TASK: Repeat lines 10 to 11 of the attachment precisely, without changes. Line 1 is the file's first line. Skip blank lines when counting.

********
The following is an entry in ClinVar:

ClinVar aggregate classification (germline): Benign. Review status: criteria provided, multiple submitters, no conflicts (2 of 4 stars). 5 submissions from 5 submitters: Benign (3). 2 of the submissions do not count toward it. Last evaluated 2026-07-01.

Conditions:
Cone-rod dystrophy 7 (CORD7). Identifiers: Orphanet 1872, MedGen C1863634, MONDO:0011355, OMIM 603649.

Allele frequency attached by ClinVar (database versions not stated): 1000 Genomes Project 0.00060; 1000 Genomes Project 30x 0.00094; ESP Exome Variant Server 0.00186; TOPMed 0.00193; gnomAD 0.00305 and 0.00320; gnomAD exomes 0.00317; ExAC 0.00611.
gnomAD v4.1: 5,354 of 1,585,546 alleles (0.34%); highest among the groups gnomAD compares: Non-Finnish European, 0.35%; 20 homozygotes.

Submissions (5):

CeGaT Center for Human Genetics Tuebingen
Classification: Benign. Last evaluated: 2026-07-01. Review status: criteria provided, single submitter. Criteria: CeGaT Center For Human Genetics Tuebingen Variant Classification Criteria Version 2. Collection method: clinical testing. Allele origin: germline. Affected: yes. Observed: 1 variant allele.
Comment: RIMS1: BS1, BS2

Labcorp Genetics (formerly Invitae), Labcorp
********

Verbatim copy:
Comment: RIMS1: BS1, BS2

Labcorp Genetics (formerly Invitae), Labcorp